some light, shades of support in our current art ecosystems
Roshani Thakore, 2020
This publication examines the support systems created by artists and organizers BECAUSE of the systems that continually fail us. Made during the global pandemic of 2020, some light comes in the form of an inverted rainbow packet mailed to each recipient to pause, reflect, and examine the shades of support in our current art ecosystems.
some light was produced by nůn studios: an emerging print co-operative and affordable print resource in NE Portland. nůn creates artist books and community organizing curriculum for global solidarity movements, centering BIPOC womxn, femmes, GNC and non-binary folks.
You can receive a printed version with sliding scale funds that will go towards the cost of production as well as support nůn studios. Just complete this form.
The Grandma Reporter – Issue Two: Intimacy
Edited by Salty Xi Jie Ng, 2019
The Grandma Reporter is a collaborative publication project about senior women’s culture across the Earth. Issue two was a collaborative project by Betty, Crystal, Ellen, Erika, Jacqui, Maureen, Mildred, Pamela, Roshani, Salty Xi Jie, Sharon, Susan, Tammy & Valerie, made in partnership with the Hollywood Senior Center in Portland, OR.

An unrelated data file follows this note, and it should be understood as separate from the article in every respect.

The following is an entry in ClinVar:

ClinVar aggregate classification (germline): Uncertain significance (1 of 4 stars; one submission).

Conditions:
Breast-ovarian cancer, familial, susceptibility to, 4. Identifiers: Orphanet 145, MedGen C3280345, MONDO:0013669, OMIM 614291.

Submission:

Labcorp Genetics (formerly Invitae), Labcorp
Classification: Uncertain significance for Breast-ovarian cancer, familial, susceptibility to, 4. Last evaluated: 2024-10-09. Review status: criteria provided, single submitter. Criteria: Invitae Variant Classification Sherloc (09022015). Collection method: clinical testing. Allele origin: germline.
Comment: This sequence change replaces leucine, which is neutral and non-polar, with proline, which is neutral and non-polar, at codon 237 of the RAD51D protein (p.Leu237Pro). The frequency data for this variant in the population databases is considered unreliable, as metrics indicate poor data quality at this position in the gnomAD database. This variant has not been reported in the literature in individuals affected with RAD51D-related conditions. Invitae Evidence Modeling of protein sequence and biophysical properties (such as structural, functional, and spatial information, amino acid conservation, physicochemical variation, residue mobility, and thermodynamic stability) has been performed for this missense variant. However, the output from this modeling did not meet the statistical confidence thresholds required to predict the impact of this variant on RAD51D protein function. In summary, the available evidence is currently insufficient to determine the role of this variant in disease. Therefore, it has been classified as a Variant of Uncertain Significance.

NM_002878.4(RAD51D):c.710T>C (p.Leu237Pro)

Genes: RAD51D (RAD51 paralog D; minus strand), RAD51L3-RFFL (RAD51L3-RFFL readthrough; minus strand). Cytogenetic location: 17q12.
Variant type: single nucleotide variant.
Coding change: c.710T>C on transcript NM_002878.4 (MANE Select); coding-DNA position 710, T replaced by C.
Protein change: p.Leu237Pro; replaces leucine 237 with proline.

What is the relationship between intimacy, aging, and being a woman? Intimacy is a human need, entangled with notions of desire and loneliness, as well as considerations of mental, social, and physical health. And yet it is a taboo subject, especially from an aging perspective. In this issue a team of women aged 22 to 84 explored intimacy over a few months through conversations and multidisciplinary projects. This publication presents perspectives that are playful, humorous, celebratory and poignant. Purchase or download it here.
The Greensboro Contemporary Jewish Museum
A project by Shoshana Gugenheim Kedem with the University of North Carolina Greensboro Jewish Studies Program and Greensboro Project Space, 2020